Twelve Blogs for Us

Motherhood Uncensored

www.motherhooduncensored.typepad.com

Kristen Chase is a foul-mouthed, cynical, cut-the-crap mother of two with no sense of propriety or common decency. I adore her. Like me, she is also a former music professor recently relocated to the Deep South.

The Friendly Atheist

www.friendlyatheist.com

If you are allergic to wit, intelligence, and friendly but firm commentary on the religious and nonreligious worlds, avoid Hemant Mehta's blog. Otherwise, come on in.

Pharyngula

www.scienceblogs.com/pharyngula

P.Z. Myers, a biologist at the University of Minnesota, Morris, writes the smartest and funniest science blog on Earth.

Bad Astronomy

www.badastronomy.com

Author/astronomer Phil Plait (apparently his real name)1 blogs about astronomical misconceptions, hoaxes, and other silliana.

Atheist Ethicist

www.atheistethicist.blogspot.com

The ethico-philosophical blog of Alonzo Fyfe. For the quiet reflectors among us.

Friendly Humanist

www.friendlyhumanist.blogspot.com

The blog of a smart and (yes) friendly Canadian humanist in Scotland. One of my favorites for quiet intelligence.

Rant & Reason

http://blog.thehumanist.com/

"Humanist perspectives on breaking news and politics."

Half Full Blog

http://greatergood.berkeley. edu/half_full/

Subtitled "The Science of Raising Happy Kids." Doesn't get better than this.

New Humanist

http://blog.newhumanist.org.uk/

Blog of the British magazine of the same name.

The Meming of Life

www.ParentingBeyondBelief.com/blog

You honestly thought I had the maturity to not mention my own secular parenting blog. And you call yourself a rationalist.

Bligbi

"The ramblings of a non-apologetic militant atheist mom."

Daddy Dialectic

www.daddy-dialectic.blogspot.com

A blog by Greater Good editor and secular dad Jeremy Adam Smith and others that is smarter and better than my blog in every way. So what's your point?

Q: How would you respond if one of your children became religious?

I asked each of the four co-authors of this book to provide a short (150-word) answer to this very common question. The result:

JAN DEVOR: First, make sure that your teen is not just following the pack to a local "in" religious community or youth program. Gently ask why he or she has made the decision and listen to the answer. He or she probably knows what you think about religion and might be reluctant to have this conversation.

You may spot weakness or flaws in his thinking, but jumping on him about these things is not the way to go. Allow your teen to follow his thinking in this area.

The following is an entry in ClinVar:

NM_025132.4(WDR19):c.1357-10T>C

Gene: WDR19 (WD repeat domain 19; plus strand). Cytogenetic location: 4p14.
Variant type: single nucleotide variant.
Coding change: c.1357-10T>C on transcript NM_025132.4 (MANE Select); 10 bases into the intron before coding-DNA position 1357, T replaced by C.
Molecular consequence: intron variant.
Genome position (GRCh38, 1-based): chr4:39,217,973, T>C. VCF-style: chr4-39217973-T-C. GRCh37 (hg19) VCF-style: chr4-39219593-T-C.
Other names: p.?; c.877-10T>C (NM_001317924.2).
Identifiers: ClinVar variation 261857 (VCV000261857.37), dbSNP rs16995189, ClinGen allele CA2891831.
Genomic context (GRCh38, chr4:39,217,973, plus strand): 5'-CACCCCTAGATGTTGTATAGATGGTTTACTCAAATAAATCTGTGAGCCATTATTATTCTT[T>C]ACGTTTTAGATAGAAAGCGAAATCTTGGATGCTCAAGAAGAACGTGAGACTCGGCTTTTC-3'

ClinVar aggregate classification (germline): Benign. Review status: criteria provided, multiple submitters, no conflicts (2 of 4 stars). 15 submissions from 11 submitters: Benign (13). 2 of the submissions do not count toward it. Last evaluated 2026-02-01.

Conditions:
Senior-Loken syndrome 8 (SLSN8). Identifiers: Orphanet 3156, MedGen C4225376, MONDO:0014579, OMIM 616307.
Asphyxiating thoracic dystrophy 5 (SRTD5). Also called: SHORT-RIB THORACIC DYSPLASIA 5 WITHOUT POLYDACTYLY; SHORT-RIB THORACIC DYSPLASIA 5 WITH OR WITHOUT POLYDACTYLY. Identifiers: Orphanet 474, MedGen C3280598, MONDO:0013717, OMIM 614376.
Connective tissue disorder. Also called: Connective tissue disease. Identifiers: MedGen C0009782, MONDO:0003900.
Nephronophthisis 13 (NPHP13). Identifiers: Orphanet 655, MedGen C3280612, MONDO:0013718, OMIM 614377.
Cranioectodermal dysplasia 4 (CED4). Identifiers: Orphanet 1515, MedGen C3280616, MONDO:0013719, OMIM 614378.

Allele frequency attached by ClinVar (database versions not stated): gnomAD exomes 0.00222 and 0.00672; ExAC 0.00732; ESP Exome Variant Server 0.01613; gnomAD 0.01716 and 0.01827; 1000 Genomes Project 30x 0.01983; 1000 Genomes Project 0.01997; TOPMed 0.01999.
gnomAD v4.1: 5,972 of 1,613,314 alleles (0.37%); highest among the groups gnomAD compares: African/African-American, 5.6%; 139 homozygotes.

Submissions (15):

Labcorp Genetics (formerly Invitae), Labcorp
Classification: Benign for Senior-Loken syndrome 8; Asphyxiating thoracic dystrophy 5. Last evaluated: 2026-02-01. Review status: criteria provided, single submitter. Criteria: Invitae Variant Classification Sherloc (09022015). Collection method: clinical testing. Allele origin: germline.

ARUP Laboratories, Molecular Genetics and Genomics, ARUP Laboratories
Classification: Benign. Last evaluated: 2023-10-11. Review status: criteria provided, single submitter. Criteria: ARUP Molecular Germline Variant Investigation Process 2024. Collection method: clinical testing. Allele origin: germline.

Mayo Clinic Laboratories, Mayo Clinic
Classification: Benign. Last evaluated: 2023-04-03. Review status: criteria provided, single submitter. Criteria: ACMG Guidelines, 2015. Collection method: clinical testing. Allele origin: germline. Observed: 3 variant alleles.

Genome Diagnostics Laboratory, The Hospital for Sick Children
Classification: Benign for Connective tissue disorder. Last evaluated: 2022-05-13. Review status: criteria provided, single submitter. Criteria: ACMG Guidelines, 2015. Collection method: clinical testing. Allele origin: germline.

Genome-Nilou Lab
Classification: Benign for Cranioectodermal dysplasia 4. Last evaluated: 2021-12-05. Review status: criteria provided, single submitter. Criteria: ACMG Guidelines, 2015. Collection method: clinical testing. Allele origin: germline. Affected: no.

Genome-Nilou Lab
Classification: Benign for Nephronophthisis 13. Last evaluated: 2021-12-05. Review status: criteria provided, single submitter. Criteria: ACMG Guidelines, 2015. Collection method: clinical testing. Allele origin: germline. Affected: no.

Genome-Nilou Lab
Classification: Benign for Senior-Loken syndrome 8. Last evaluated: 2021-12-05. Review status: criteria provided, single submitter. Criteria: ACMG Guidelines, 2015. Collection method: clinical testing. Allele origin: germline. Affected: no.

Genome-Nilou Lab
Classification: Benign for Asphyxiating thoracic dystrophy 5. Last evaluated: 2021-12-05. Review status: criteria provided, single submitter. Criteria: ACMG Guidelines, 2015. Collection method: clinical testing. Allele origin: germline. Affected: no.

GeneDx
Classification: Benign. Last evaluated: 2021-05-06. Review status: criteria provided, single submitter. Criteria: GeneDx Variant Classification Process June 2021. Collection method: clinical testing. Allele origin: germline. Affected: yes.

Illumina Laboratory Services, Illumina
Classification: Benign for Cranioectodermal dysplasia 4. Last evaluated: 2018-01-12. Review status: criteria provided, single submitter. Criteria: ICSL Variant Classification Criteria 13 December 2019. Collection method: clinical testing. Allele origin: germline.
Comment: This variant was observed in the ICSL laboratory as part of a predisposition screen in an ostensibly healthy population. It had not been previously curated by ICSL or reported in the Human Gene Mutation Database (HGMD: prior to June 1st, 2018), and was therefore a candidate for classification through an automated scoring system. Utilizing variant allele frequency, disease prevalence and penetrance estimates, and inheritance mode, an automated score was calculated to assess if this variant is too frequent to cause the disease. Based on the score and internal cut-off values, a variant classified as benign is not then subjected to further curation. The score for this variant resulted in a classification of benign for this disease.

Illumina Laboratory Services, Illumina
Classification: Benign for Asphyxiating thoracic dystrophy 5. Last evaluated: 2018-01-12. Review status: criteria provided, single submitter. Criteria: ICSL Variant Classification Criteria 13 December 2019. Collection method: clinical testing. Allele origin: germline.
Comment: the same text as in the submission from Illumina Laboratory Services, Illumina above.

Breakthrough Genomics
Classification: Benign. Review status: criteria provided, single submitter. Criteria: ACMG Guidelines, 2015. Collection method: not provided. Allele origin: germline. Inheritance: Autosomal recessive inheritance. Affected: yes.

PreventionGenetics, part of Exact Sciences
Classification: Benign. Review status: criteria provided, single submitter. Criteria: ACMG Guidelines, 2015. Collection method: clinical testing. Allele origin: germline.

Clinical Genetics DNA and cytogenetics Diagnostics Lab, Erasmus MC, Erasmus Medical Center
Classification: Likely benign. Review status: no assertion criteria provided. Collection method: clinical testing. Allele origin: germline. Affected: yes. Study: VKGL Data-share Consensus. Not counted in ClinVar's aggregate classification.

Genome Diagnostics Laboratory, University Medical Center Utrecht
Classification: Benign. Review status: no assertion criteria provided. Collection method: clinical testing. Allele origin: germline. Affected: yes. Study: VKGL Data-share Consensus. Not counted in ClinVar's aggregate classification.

Ask if you can research the religion's theology and have open discussions with her about what she is learning and doing in this community as time goes by. You might even ask if you could attend a service with her.

Most of all, remain calm. Teens often need to experience things to sort through their feelings about them. This religious exploration is not unusual.

MOLLEEN MATSUMURA: What to do depends on why your kid is interested, and how deeply. There are a lot of reasons to explore religions that are not anything to worry about—certainly not enough to fight about.

Your child may be interested in exploring his or her roots, particularly if your family comes from a minority faith or ethnic community. Often in the United States, people join faith communities for the ethnic connection. This doesn't necessarily mean he's adopting the belief-system, and if not, the best thing you can do is encourage his interest in other ways; for example, by studying your ancestors' language or cooking ethnic recipes together.

In families where members disagree about religion, your child might be trying to maintain a connection by, say, going to church with grandma; be careful about assuming that she is taking sides. Making the issue a test of loyalty could just put distance between you.

AMANDA METSKAS: Make it clear that you love him no matter what he believes. Take your child's ideas seriously. Treating him as though he is "going through a phase" or just parroting the ideas of someone else will damage your relationship and stifle communication.

Encourage your child to continue to explore, and ask questions yourself. Congratulate her for the seriousness with which she is taking these issues, and say that you look forward to continuing to talk about it. Remember that exploring beliefs is an important part of our development.

Call into question any ideas that are contrary to your values and those of your child.

If your child is joining a religion with especially troubling elements— refusing medical care, for example, or isolating its members—that is a different situation. Consider talking to a professional counselor. Try to find out if there is something going on in your child's life that prompted him or her to join this group.

DALE McGOWAN: I encourage my kids to try on as many beliefs as they wish and switch whenever they feel drawn toward a different hat. They'll end up better informed about the identity they eventually choose as well as those they declined.

My reaction would also depend on what is meant by "religious." Is it "Love-your-neighbor" religious or "God-hates-fags" religious? "Dalai Lama" religious, or "September 11 hijackers" religious?

If my kids do choose a religious expression, it's likely to be one that expresses the values of compassion and reason in which they've been raised. We could do far worse than a world of liberal Quakers, for example. If instead one of my kids identified with a more malignant religion, I'd challenge the negative consequences of the belief, not the fact that it is "religious."And my love for my child would remain completely unchanged.

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